If the former, then why the double standard? And if the latter then why haven’t you sounded the alarm to save the West from Judaization.

More questions:

3. What would you say and how would you react if Western political women not only wore the hijab at the mosque but prayed there while they are at it? Would you see it as a lovely sign of camaraderie, an expression of tolerance, a sign that we all share a common God? Or would you cry “dhimmi”? Justcurious.

(If the latter then kindly educate us: what is the “dhimmi” equivalent of a Western political man – a head of state no less – who does the same but within the context of Judaism rather than Islam?)

4. You seem to gloat about the reporter who took off the “Chador” (a traditional Islamic dress worn in conservative Iran) and threw it at Imam Khomeini whom she was interviewing. Now, I personally believe that Khomeini was a loony Imam. But I am just curious, would you also gloat if a reporter threw a yarmulke at some loony rabbi like say, Chief Rabbi Ovadia Yosef or Rabbi Yitzhak Shapiraor Rabbi Jon HausmanJust curious.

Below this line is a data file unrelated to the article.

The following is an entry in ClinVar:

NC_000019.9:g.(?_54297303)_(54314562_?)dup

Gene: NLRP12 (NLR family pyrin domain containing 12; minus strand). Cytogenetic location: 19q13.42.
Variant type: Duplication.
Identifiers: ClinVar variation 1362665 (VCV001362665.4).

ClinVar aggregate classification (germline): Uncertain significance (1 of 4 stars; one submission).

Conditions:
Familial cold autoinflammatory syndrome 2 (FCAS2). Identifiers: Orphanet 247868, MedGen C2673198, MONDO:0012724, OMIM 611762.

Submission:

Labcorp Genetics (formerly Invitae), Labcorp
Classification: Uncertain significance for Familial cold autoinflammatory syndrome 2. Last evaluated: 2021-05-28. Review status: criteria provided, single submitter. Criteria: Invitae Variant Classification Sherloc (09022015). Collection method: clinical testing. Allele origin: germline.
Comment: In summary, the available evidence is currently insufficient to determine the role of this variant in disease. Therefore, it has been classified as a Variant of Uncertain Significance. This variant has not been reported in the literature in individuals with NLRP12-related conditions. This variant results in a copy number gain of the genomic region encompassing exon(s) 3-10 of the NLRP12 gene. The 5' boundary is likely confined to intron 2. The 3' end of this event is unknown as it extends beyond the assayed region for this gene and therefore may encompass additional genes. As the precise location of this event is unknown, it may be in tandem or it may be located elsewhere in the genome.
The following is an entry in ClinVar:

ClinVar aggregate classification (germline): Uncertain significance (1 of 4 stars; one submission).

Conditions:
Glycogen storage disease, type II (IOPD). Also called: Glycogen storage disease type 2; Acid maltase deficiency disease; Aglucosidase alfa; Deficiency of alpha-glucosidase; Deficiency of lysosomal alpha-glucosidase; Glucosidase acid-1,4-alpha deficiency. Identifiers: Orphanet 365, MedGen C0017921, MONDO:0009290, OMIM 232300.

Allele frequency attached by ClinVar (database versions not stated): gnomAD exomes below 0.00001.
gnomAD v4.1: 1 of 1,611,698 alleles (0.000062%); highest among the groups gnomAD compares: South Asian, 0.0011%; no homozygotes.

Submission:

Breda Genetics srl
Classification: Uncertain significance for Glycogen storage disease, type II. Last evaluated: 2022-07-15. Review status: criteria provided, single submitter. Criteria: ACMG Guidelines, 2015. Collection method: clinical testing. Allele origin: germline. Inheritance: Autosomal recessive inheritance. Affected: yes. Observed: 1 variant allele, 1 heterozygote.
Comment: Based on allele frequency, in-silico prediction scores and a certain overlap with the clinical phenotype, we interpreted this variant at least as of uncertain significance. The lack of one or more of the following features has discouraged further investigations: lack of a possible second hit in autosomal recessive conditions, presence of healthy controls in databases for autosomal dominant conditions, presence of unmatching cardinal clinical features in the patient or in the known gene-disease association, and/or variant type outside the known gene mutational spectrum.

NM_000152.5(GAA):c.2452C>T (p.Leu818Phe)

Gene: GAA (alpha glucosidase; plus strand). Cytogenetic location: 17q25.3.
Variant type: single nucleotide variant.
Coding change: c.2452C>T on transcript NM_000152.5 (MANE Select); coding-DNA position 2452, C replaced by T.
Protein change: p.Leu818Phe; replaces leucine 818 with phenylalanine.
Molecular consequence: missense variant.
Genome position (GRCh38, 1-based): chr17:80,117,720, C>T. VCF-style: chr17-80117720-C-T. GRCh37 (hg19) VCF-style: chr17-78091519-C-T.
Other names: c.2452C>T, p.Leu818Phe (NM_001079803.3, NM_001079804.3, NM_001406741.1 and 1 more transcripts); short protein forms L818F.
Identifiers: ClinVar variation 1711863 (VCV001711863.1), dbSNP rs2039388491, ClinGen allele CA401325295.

5.  Are you aware that Eritrea is not an Islamic country and that it has as many Christian citizens as it does Muslim. Are you aware that Hillary Clinton is not necessarily wearing a hijab in the photo of her in Eritrea, but a traditional Eritrean loose shawl worn by both Muslims and Christians there? Are you aware that every other American woman in that photo (and there are at least three) are not wearing a similar shawl clearly proving that it is Hillary’s choice not some enforced evil Islamic spell on Western women as seems to be implied. Q: So if it’s neither enforced, nor a hijab to begin with, why do you use that photo. A: expediency. Typical of Mr. Pipes.

6. Lastly, if some blog put up a display like the one above with the insinuation that there is some insidious force at play, would you not cry anti-Semitism? SO, given your photo display and the accompanying shady commentary, aren’t readers then well within their rights and the bounds of reason to cry Islamophobia? Just curious.